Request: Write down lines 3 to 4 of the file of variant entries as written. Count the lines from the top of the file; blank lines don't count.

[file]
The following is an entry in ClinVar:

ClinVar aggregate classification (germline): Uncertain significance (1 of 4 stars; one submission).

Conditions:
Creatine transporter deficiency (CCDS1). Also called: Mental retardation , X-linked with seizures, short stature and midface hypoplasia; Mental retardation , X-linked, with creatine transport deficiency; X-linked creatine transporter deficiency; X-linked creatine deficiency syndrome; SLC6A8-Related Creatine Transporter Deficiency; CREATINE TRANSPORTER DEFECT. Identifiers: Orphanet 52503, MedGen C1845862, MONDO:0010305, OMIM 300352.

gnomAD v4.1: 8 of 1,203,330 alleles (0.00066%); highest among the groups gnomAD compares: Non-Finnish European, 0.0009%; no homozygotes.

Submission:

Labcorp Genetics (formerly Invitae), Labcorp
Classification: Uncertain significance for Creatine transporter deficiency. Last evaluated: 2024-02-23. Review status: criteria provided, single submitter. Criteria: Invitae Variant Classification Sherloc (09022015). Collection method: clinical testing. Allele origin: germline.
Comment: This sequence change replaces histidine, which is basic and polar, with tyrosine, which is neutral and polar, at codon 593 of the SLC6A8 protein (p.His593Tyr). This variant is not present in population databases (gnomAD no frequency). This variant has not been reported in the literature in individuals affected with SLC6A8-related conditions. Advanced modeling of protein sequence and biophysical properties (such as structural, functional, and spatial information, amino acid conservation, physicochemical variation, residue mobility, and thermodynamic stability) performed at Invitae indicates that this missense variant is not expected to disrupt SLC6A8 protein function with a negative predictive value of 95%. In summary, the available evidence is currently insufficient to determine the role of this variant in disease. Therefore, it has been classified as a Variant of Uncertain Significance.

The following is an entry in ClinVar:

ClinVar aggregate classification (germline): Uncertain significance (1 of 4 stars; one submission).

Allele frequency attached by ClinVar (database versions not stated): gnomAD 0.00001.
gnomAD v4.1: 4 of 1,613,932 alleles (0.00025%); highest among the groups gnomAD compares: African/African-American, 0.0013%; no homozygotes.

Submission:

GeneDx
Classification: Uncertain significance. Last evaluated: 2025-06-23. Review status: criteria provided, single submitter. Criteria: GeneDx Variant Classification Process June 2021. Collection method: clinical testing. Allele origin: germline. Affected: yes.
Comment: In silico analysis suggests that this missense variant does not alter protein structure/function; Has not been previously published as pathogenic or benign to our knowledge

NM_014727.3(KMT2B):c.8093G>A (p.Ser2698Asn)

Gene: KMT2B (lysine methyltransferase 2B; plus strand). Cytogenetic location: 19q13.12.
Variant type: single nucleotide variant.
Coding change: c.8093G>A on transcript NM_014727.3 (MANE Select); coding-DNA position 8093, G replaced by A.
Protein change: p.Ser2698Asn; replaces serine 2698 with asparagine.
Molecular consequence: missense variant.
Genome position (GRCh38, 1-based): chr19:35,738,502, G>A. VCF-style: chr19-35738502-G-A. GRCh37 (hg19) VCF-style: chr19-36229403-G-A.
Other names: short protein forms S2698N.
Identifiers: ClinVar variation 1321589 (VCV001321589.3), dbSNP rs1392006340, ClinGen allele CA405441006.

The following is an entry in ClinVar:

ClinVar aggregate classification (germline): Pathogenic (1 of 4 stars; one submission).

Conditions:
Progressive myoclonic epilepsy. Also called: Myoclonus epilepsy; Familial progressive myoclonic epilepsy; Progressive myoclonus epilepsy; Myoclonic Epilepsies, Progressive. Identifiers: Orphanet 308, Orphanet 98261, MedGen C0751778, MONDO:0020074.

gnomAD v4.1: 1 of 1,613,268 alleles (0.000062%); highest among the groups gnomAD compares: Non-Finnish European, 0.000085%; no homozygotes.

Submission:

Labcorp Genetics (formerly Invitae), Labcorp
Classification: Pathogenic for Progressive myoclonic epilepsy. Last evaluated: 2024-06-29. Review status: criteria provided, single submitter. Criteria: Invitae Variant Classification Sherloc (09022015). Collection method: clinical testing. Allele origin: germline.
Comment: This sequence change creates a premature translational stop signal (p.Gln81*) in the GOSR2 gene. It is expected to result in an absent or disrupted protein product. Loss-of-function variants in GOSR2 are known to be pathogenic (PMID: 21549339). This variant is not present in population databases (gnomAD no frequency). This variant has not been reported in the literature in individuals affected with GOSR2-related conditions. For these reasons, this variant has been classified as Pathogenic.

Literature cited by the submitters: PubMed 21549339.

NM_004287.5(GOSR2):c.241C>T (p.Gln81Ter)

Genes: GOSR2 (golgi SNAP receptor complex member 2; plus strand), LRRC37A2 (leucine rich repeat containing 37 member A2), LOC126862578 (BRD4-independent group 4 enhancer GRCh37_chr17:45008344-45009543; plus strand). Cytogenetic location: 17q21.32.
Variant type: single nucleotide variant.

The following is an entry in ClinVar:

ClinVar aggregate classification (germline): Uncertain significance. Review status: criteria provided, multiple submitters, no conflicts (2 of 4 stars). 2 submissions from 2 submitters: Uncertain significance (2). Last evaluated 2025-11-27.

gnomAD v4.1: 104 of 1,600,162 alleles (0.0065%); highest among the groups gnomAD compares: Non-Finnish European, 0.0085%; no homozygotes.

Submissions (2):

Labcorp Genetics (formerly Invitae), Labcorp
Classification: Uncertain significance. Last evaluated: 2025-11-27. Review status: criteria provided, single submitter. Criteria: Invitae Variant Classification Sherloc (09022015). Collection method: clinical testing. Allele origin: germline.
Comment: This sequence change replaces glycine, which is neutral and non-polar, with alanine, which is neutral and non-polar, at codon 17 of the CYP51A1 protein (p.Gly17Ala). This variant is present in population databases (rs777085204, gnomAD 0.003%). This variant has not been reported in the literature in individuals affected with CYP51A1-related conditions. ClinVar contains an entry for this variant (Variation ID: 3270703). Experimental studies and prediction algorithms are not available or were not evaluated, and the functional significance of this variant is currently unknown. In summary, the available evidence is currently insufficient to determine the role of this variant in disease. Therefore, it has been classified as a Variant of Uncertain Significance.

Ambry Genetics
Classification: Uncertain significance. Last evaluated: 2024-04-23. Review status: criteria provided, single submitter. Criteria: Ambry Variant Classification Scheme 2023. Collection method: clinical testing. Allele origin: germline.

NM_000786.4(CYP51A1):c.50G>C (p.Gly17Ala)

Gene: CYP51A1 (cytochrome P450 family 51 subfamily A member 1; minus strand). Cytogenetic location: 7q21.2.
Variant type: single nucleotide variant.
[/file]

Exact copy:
Conditions:
Creatine transporter deficiency (CCDS1). Also called: Mental retardation , X-linked with seizures, short stature and midface hypoplasia; Mental retardation , X-linked, with creatine transport deficiency; X-linked creatine transporter deficiency; X-linked creatine deficiency syndrome; SLC6A8-Related Creatine Transporter Deficiency; CREATINE TRANSPORTER DEFECT. Identifiers: Orphanet 52503, MedGen C1845862, MONDO:0010305, OMIM 300352.